The Pharmacologic Management of Endometriosis

Maria A. Pino, PhD, MS, RPh


US Pharmacist. 2017;42(9):12/16/2017 

In This Article

Abstract and Introduction


Endometriosis is an estrogenmediated growth of endometrial tissue outside the uterus. Patients with this gynecologic condition, for which there is no cure, experience debilitating pelvic pain during menstruation and have a greater chance of infertility. Endometriosis affects about 10% of women of childbearing age. Management of endometriosis involves the use of nonsteroidal anti-inflammatory drugs and hormonal therapies, which have been observed to reduce endometrial proliferation. Following an evaluation of patient-specific toxicities, oral contraceptives, progestins, danazol, or gonadotropin-releasing hormone agonists are used to suppress estrogen levels. Surgery is considered if a pelvic mass is detected or if the patient is planning a pregnancy.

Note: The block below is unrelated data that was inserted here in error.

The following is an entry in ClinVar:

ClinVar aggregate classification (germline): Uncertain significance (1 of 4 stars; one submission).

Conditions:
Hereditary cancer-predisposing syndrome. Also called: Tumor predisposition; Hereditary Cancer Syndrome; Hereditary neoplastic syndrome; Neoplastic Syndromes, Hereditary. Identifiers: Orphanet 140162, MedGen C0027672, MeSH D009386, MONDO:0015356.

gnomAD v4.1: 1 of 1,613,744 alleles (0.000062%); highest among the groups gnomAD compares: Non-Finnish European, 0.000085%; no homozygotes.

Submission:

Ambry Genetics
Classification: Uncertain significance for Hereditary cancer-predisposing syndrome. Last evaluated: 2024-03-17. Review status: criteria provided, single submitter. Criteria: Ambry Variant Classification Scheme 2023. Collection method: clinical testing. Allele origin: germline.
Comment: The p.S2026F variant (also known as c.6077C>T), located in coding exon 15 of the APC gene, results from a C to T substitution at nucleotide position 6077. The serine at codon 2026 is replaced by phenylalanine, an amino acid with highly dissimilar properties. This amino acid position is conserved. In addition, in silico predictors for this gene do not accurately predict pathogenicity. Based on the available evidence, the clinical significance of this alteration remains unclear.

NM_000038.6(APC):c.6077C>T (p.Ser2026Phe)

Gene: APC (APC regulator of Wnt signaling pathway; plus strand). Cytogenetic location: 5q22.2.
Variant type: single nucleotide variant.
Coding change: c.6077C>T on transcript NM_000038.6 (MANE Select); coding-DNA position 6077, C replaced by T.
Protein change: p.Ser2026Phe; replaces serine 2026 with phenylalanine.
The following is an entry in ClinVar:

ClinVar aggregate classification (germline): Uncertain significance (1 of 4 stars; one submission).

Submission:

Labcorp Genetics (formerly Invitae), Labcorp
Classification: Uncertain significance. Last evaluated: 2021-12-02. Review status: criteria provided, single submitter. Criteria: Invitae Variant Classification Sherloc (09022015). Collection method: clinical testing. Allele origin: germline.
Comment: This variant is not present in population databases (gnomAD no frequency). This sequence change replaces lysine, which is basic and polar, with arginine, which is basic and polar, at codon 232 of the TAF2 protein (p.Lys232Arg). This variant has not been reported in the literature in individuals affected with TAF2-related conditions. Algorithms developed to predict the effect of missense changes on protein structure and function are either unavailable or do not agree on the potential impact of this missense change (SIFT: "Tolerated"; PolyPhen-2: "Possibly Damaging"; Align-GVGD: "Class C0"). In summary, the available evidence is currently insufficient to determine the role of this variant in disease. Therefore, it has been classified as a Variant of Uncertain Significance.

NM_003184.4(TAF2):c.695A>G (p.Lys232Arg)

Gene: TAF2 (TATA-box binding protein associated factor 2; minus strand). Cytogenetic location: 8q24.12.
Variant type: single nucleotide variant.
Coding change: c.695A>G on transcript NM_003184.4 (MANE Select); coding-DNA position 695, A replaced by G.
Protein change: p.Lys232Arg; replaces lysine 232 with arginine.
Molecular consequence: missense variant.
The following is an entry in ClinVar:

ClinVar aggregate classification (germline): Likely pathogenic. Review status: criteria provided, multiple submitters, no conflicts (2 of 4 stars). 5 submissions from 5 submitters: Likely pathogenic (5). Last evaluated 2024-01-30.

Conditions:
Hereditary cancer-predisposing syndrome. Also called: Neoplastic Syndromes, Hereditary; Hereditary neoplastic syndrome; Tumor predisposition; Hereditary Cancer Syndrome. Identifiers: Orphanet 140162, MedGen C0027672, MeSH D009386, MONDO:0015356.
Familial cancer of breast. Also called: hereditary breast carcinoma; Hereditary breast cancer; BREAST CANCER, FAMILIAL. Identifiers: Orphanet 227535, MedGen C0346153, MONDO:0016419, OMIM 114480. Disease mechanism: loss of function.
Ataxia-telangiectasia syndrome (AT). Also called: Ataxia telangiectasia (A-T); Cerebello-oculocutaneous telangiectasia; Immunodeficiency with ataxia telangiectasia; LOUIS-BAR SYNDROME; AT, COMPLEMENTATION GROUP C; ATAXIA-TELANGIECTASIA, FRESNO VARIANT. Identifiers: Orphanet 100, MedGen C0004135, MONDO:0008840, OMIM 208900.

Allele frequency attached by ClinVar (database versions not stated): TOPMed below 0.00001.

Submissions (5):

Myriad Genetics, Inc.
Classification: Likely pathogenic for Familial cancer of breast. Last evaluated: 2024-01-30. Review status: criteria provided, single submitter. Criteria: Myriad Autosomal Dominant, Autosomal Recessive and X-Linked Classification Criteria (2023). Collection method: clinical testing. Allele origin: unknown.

Endometriosis, which is the estrogen-dependent growth of endometrial tissue outside the uterus, causes inflammation, pelvic pain, dysmenorrhea, painful intercourse, and infertility in approximately 10% of females of reproductive age.[1] As of 2010, an estimated 176 million women of childbearing age worldwide were affected.[2] Although it is considered a benign disorder, endometriosis can affect the patient's quality of life. In addition to causing debilitating pain, endometriosis results in worse clinical outcomes in women undergoing assisted reproductive technology, adding to the negative social and psychological impact of this chronic gynecologic condition.[3] Endometriosis occurs rarely in postmenopausal women.[4]